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Expanding National Service

By Cecilia Muñoz and Wendy Spencer    

In his 1989 Inaugural Address, when President George H.W. Bush uttered the words “a thousand points of light” he launched a movement. By signing the first National Service Act in 1990, President Bush ushered in the modern era of national service, setting the stage for the creation of the Corporation for National and Community Service (CNCS).

Likewise, President Obama long has believed that service builds stronger communities and can improve the lives of those who take part. In his first 100 days in office, he signed the bipartisan Serve America Act that set out a plan to increase AmeriCorps, our flagship national service program. Since that time, applications to AmeriCorps have reached an all-time high and more Americans are volunteering than at any previous point in the past five years. 

The Administration has responded to this new demand by launching new programs such as FEMA Corps and School Turnaround AmeriCorps that create new pathways for people to serve. In these new “Corps,” young people are serving their country, while gaining valuable experience in fields such as emergency management or classroom instruction that can help to prepare them for the workforce. 

President George H.W. Bush joins President Barack Obama to present the 5,000th Point of Light award at a White House ceremony July, 15, 2013.Building on the momentum of these new pathways, during an event with President Bush earlier today, the President unveiled a new Presidential Memorandum on Expanding National Service. With this memo, President Obama seeks to tap the full resources of the federal government to provide more opportunities for citizens to engage in service and volunteering.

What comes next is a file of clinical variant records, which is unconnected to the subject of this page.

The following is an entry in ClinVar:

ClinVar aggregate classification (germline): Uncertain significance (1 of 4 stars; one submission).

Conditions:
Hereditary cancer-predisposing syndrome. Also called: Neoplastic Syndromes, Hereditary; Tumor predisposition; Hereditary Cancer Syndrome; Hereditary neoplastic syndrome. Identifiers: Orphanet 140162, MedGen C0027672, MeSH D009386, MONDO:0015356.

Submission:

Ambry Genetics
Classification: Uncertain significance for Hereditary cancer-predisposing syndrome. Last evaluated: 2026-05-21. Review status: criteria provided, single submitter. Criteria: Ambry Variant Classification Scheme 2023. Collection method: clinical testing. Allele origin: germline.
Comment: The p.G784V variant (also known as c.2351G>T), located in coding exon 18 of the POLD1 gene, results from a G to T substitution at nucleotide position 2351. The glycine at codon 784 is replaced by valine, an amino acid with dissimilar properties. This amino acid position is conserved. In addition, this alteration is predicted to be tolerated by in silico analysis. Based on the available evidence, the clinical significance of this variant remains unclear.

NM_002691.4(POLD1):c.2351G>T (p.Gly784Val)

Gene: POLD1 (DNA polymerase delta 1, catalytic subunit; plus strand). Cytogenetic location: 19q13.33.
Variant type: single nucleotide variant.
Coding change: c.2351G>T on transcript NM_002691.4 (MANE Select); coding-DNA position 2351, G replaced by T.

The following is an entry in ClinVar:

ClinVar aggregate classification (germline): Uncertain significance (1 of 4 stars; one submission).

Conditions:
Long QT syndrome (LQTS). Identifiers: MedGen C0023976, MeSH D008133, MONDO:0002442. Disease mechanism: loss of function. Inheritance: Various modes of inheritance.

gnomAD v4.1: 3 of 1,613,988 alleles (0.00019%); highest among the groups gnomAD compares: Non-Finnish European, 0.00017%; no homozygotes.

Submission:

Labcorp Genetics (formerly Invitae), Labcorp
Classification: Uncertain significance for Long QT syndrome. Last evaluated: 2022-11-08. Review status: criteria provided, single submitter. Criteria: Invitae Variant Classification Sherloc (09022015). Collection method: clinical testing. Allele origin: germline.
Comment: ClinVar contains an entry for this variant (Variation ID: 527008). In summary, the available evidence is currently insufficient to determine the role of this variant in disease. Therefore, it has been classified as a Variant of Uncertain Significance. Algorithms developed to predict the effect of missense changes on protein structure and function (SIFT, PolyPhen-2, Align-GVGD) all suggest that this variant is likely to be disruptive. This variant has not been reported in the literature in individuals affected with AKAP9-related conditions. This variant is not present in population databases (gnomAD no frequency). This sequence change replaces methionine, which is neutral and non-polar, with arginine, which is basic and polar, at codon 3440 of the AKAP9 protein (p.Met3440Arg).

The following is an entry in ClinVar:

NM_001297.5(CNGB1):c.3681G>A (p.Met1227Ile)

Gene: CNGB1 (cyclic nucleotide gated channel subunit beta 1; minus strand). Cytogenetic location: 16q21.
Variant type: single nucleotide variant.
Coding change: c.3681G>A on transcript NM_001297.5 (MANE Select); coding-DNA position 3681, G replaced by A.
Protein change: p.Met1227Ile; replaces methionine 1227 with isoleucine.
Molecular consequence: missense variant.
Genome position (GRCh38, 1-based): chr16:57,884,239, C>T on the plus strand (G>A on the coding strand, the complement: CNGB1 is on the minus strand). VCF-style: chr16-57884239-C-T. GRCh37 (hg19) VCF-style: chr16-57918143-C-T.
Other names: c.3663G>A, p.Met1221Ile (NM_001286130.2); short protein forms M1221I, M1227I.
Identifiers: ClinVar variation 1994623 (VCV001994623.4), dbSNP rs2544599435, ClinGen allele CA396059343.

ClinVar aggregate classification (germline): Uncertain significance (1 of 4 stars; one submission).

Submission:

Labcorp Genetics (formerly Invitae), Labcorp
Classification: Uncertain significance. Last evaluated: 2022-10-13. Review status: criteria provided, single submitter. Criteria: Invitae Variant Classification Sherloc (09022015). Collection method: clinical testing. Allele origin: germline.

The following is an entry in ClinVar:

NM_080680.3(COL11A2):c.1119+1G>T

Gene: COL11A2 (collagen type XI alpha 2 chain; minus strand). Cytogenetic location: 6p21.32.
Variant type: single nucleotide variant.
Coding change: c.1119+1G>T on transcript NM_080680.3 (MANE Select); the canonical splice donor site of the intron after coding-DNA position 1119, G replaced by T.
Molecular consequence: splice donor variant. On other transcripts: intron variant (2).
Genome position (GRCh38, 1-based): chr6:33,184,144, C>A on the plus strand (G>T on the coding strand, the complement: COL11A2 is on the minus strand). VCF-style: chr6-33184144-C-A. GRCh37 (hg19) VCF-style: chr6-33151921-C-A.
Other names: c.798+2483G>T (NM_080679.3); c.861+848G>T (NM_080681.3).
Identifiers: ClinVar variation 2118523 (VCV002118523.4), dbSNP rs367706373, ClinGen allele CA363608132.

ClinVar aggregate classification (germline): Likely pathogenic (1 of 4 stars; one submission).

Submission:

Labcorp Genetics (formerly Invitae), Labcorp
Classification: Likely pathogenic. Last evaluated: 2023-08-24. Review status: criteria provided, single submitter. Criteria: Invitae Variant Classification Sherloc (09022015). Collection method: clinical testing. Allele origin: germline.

The Memorandum establishes a task force made up of federal agencies who will consult with CNCS to explore how they can leverage programs like AmeriCorps to make progress on national priorities. It encourages the use of innovation and technology to facilitate volunteerism and expand civic participation.

In an environment of tight budgets, it recommends public-private partnerships to scale such activities. And, after such programs have helped these individuals to develop skills that improve their career prospects, it calls on the government to explore how such talent potentially can be recruited back into the federal workforce to continue their commitment to public service.

President Obama believes that the best way we can honor President Bush’s commitment to service is to continue his legacy. By issuing this Memorandum, he has set the stage for the next generation of Americans to participate in national service, supporting their communities and strengthening our country.  

This article was originally posted on the White House Blog. Cecilia Muñoz is the Director of the White House Domestic Policy Council. Wendy Spencer is CEO of the Corporation for National and Community Service.

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